Bookstore Becomes Difficult Place to Buy Books

Empty+shelves%2C+wrong+editions%2C+and+incorrect+access+codes--the+bookstore+has+become+an+increasingly+unreliable+to+buy+textbooks+with+no+sign+of+stopping+on+week+five+of+the+semester%2C+Sept.+10%2C+2019.++
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Bookstore Becomes Difficult Place to Buy Books

Empty shelves, wrong editions, and incorrect access codes--the bookstore has become an increasingly unreliable to buy textbooks with no sign of stopping on week five of the semester, Sept. 10, 2019.

Empty shelves, wrong editions, and incorrect access codes--the bookstore has become an increasingly unreliable to buy textbooks with no sign of stopping on week five of the semester, Sept. 10, 2019.

Photo by: Ben Hensley

Empty shelves, wrong editions, and incorrect access codes--the bookstore has become an increasingly unreliable to buy textbooks with no sign of stopping on week five of the semester, Sept. 10, 2019.

Photo by: Ben Hensley

Photo by: Ben Hensley

Empty shelves, wrong editions, and incorrect access codes--the bookstore has become an increasingly unreliable to buy textbooks with no sign of stopping on week five of the semester, Sept. 10, 2019.

Story By: Kris Hall, Reporter

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The leaders of the academic senate and student government expressed frustration with the state of the Fresno City College bookstore during the meeting of the State Center Community College District board of trustees on Sept. 3.

“Textbooks are not on shelves or they are the wrong edition,” ASG President DeRon Walker told the trustees that students. “There are wrong materials batched together and access codes that are not correct.”

Walker explained some of the problems, including textbooks that are not priced–which prevents the books from being sold. Ultimately, these problems kept the books out of the hands of students–those who need it most.

“I went from a student with A’s and B’s to a student who is potentially going to fail,” said Lola Gayles, an FCC student who spoke to the trustees with no prepared speech; she held just a book in her hand.

Gayles told the trustees that she took two classes in the summer of 2019 and was unable to purchase the materials she needed for each class. The book she held was what she needed for her summer class. She was only able to purchase it in the third week of the fall semester.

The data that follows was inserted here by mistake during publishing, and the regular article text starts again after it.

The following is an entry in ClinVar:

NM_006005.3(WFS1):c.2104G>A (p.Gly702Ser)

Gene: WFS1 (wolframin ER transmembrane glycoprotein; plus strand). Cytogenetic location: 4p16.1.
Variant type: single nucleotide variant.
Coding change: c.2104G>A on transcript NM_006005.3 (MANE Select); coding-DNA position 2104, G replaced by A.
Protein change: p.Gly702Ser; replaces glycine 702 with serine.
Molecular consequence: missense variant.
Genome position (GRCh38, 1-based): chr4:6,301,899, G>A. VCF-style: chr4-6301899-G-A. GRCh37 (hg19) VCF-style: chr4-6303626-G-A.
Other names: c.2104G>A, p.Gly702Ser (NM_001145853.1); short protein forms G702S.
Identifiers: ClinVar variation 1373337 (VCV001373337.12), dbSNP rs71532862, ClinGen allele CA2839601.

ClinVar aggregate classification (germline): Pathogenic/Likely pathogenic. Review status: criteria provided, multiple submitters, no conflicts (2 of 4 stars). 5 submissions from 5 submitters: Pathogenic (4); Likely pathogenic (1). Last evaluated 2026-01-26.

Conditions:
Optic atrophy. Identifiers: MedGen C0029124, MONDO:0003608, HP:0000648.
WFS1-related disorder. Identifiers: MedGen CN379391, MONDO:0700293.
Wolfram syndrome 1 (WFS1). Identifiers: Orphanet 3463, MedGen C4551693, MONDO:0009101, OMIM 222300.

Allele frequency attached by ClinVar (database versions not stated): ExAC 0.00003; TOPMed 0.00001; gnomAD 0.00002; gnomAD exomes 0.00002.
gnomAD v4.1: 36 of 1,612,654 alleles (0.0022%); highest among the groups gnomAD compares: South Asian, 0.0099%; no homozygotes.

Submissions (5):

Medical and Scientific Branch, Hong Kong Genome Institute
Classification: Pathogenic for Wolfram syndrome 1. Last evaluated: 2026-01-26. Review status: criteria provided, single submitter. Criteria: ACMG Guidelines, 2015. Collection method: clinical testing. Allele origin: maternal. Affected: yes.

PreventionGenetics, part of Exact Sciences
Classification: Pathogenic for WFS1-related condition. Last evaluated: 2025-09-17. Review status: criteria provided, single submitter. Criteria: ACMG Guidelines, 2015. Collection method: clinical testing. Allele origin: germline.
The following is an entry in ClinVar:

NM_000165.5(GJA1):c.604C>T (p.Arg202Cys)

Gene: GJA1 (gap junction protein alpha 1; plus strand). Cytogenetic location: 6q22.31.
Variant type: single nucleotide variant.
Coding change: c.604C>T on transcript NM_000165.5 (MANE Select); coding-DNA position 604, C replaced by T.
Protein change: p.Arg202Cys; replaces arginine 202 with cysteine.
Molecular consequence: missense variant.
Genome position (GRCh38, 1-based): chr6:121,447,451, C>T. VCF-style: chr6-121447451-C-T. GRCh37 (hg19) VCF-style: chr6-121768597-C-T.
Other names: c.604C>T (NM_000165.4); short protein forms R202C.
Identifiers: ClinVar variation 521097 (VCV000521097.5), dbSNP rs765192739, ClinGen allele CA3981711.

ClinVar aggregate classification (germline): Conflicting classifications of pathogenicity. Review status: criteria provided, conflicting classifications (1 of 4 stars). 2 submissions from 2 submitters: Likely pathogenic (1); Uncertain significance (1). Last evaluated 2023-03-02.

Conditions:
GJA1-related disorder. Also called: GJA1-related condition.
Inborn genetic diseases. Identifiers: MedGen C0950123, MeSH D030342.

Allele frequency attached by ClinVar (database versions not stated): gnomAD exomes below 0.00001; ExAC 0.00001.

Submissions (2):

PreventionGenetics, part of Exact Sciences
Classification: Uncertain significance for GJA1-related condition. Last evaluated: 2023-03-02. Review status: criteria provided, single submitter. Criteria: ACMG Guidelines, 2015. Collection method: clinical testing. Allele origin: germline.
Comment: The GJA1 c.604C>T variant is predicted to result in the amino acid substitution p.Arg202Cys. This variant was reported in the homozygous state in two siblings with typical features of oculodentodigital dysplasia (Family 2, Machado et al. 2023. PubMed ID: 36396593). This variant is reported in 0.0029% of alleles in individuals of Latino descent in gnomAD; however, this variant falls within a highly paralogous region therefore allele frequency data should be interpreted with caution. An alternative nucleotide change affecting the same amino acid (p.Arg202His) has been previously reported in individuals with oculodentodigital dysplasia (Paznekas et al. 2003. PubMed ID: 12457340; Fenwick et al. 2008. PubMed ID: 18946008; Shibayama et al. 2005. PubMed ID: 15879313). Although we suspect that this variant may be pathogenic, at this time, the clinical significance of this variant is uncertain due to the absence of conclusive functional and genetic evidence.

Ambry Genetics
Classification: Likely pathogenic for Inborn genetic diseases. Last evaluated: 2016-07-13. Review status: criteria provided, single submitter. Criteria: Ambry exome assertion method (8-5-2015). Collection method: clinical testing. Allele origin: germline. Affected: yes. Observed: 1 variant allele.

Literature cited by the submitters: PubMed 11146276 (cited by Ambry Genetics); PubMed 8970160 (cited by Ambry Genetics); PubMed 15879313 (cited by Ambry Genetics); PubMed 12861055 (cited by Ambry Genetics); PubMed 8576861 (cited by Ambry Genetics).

In an email to staff and some faculty, Carole Goldsmith, FCC president, wrote that she had spoken earlier that day at the Chancellor’s Cabinet meeting where she shared the FCC Bookstore Survey results for Fall 2019 which 1,737 students had participated in as of 11:30 a.m. on Sept. 9, 2019.

“It reflects the highest response rate we have recorded in recent memory,” Goldsmith wrote. “Regrettably, far too many students have indicated a negative experience with the bookstore, and disappointingly, far too many students still have yet to receive their needed textbooks.”

Photo by: Kris Hall
ASG President DeRon Walker, right, listens to FCC student Lola Gayles’ frustrations with the lack of supplies at the FCC bookstore during the SCCCD school board meeting on Sep. 3, 2019 on FCC campus.

Gayles said she was unable to redeem her textbook vouchers from the department of rehabilitation or anywhere else. Instead, she was forced to visit the bookstore every day to check if the problem had been resolved.

Gayles choked up a few times as she spoke passionately about her commitment to school and how the discord in the bookstore has hurt her academic standing.

ASG President Walker said that students are not getting itemized receipts, which is important for students’ financial records. He also said that some books are not listed under the book title but rather by teacher’s names, adding to the confusion.

Aggravating the problem was the state of the new computer registers which kept crashing and causing more delay and lines that lasted hours and forced students to pay in cash.

“Students who are receiving financial aid such as CalWORKs and EOPS that can only be used at the bookstore were not able to purchase their books here and were forced to look elsewhere,” Walker said. “Which means for students already on these programs, there is really no chance for that.”

Karla Kirk, president of the academic senate, said it is imperative to present the bookstore problems which she characterized as “grave and urgent concerns” to the trustees.

Kirk reported incidents of staff at the bookstore falsely blaming instructors for not ordering their books as justification for empty shelves.

After following up with the teachers about absent books, Kirk found this accusation to be false; to the contrary, some of the instructors whose books were missing had placed their orders months in advance, leaving ample time for any problems that may have risen to be resolved before the beginning of the semester.

“The wrong edition of a $200 textbook was sold to students,” Kirk said. “A student in the program showed me his book and told me he could not get a refund.”

Kirk told the trustees the bookstore’s response was that refunds would be completed within four to six weeks.

“We are [now] four weeks into the semester,” Kirk said about the absence of textbooks.. “That’s 25% of the way. Midterms will begin in four weeks.”

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